We know that our brains have developed to help us notice danger and (hopefully) respond to it. Our survival has depended on this system working effectively. However, this same system can also cause us to have a negativity bias as it can be sensitive to the bad news around us.
Does this sound familiar?
You remember the mistake that you made in last weeks match? The negative thing your coach said? Or the team you weren’t selected for?
What do we know about the negativity bias?
As it turns out, we are evolutionary wired to give greater weight to negative experiences instead of positive ones.
We automatically respond faster and stronger to the bad, easily dismissing the good.
Our survival depended on this negativity bias.
It was a way for our ancestors to be cautious of all environmental dangers around us.
Being constantly so alert to threats and worst-case scenarios is what helped our ascendants survive.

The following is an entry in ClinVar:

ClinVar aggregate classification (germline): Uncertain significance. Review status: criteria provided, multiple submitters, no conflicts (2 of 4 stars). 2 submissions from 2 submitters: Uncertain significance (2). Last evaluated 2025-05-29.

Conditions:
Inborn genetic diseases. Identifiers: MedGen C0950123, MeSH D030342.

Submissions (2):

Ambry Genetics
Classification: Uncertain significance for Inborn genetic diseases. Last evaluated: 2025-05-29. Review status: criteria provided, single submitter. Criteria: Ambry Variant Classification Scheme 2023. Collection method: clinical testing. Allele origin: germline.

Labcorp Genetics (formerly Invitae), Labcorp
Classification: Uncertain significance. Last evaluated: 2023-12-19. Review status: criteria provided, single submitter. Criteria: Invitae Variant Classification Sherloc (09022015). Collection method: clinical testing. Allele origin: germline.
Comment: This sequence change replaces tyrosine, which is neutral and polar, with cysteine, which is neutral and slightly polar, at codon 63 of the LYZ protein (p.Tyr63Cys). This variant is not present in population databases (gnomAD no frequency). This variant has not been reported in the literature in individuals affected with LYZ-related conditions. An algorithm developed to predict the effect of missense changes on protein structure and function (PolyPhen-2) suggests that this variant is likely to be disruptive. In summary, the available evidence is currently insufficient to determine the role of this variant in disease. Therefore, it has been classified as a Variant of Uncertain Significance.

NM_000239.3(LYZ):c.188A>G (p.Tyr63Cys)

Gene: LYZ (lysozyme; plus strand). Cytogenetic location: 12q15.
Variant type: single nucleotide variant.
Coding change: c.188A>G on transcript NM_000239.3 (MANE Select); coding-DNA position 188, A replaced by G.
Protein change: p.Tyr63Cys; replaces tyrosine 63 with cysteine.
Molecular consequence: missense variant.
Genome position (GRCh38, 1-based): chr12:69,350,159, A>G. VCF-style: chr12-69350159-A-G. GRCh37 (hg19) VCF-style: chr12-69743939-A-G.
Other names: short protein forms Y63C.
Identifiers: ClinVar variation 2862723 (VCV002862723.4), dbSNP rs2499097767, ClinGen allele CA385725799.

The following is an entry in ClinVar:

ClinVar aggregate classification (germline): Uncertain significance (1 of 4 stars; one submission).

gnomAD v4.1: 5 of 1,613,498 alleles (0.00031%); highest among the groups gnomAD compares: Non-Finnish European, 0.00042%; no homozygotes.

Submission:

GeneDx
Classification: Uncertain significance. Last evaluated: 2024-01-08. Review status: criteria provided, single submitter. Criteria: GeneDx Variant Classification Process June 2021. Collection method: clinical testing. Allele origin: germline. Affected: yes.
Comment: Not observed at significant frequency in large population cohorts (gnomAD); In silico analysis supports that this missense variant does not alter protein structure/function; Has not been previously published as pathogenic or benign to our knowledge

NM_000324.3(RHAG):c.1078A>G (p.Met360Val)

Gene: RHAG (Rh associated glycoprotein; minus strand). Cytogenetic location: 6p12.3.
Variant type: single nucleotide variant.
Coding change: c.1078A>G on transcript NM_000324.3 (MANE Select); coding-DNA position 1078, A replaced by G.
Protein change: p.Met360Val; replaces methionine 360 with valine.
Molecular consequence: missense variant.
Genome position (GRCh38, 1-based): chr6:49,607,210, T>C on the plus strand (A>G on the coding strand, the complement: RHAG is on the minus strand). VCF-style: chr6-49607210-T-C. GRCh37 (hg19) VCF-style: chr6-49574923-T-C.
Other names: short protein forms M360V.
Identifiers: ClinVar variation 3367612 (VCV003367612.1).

Train your brain for positivity:
Note: this isn’t about false positivity we also need to lean into our more challenging emotions and notice when the negativity is relevant as this is a part of being human
Notice the positive emotions that are showing up such as joy, interest, contentment, pride, and love.
For a positive experience to get into our long-term memory we should hold it in our field of attention for at least 10-20 seconds, if not it disappears. So pause and take the time to notice the positives.
Actively build up on the positive. Look for the good (facts) and turn them into positive experiences that you can carry forward with you through life.
Focus on: the good pass you made in a game, the clean routine that you did or the nice chat you had with your friend after the tournament, notice it and savour it.
This is why we strongly encourage you to take some time to reflect on your sport experiences and recommend a positives first approach to this process. It is about challenging the negativity bias and training your brain for positivity.